The first drug created by AI to treat humans is now ready to be tested

The first drug created by AI to treat humans is now ready to be tested

British startup Exscientia and Japanese pharmaceutical company Sumitomo Dainippon Pharma claim to have developed the first drug created using artificial intelligence. DSP-1181 will be used to treat patients suffering from obsessive compulsive disorder. Clinical trials of the drug will start in March this year in Japan.

When developing DSP-1181, Centaur Chemist, Exscientia's AI platform, used algorithms to identify the chemical components that would best suit the treatment of patients, taking into account a vast database of parameters to be met. The research phase for a conventional medicine is around 4.5 years old, however, the companies indicate in a press release that they were able to complete it in less than 12 months.

Drug development process through AI Credits: Exscientia

If the first phase of clinical trials is successful, Exscientia plans to conduct tests on a global level. In addition to DSP-1181, the company is developing drugs to treat patients with cancer and cardiovascular diseases and hopes to have a new drug ready to test by the end of 2020.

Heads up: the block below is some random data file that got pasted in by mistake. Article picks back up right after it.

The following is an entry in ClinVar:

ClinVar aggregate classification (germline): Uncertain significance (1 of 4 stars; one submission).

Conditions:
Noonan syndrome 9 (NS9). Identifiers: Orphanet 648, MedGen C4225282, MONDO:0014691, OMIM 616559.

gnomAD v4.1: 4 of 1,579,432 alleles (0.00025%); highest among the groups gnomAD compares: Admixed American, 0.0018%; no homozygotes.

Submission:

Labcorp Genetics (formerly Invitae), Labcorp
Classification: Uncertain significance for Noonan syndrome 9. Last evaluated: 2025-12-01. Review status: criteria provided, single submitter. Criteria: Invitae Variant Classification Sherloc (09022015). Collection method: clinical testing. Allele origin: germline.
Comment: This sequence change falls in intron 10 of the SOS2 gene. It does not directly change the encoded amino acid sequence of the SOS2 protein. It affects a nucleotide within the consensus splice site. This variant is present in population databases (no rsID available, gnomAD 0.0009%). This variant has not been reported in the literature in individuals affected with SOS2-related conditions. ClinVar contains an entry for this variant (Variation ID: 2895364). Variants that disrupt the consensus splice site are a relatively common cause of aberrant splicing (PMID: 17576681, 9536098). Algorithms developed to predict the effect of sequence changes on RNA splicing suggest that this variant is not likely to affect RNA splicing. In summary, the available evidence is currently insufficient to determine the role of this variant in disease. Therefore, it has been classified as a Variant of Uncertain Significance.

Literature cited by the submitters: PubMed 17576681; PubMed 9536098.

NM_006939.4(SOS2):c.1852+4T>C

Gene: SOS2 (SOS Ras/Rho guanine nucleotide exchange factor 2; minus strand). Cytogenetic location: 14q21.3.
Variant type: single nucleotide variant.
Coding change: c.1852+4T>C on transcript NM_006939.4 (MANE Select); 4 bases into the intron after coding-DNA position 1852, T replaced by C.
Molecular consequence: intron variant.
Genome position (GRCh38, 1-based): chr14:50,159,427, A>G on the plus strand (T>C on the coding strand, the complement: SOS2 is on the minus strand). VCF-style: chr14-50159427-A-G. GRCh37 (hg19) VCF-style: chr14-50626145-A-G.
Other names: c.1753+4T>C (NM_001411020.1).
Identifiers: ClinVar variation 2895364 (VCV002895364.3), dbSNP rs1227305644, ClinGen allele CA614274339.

In recent years, AI has revolutionized the health area, explained Paulo Novais, Full Professor at the School of Engineering at the University of Minho and outgoing President of the Portuguese Association for Artificial Intelligence (APPIA), and Lus Paulo Reis, Associate Professor from the Faculty of Engineering of the University of Porto, Director of LIACC / UP and President-elect of the Association, to SAPO TEK. Experts indicate that, in 2019, AI became decisive in this area, with an increase in intelligent systems that helped to improve analyzes, diagnoses and treatment recommendations.

Google, for example, is one of the technology companies that has been betting heavily on AI for the detection of diseases such as breast cancer. Early in 2020, the Mountain View giant announced that its deep learning system developed a model that managed to reduce the number of false positive cases by 5.7% and false negative cases by 9.4%, during a test phase in some North American hospital units.